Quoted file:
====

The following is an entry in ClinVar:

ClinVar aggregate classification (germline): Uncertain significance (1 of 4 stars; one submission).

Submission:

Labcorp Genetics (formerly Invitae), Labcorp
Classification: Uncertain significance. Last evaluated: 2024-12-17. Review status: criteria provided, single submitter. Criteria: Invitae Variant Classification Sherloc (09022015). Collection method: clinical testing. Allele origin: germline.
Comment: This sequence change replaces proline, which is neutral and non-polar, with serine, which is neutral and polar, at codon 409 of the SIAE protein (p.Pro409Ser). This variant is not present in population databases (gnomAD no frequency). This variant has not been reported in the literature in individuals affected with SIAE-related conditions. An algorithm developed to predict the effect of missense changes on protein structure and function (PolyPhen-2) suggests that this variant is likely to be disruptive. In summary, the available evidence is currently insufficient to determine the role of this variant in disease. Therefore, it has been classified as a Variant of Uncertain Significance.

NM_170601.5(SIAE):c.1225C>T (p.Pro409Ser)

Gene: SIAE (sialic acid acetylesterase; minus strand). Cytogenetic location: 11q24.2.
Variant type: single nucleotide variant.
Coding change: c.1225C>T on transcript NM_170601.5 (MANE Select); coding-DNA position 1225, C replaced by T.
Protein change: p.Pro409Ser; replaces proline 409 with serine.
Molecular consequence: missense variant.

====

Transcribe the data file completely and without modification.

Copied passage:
The following is an entry in ClinVar:

ClinVar aggregate classification (germline): Uncertain significance (1 of 4 stars; one submission).

Submission:

Labcorp Genetics (formerly Invitae), Labcorp
Classification: Uncertain significance. Last evaluated: 2024-12-17. Review status: criteria provided, single submitter. Criteria: Invitae Variant Classification Sherloc (09022015). Collection method: clinical testing. Allele origin: germline.
Comment: This sequence change replaces proline, which is neutral and non-polar, with serine, which is neutral and polar, at codon 409 of the SIAE protein (p.Pro409Ser). This variant is not present in population databases (gnomAD no frequency). This variant has not been reported in the literature in individuals affected with SIAE-related conditions. An algorithm developed to predict the effect of missense changes on protein structure and function (PolyPhen-2) suggests that this variant is likely to be disruptive. In summary, the available evidence is currently insufficient to determine the role of this variant in disease. Therefore, it has been classified as a Variant of Uncertain Significance.

NM_170601.5(SIAE):c.1225C>T (p.Pro409Ser)

Gene: SIAE (sialic acid acetylesterase; minus strand). Cytogenetic location: 11q24.2.
Variant type: single nucleotide variant.
Coding change: c.1225C>T on transcript NM_170601.5 (MANE Select); coding-DNA position 1225, C replaced by T.
Protein change: p.Pro409Ser; replaces proline 409 with serine.
Molecular consequence: missense variant.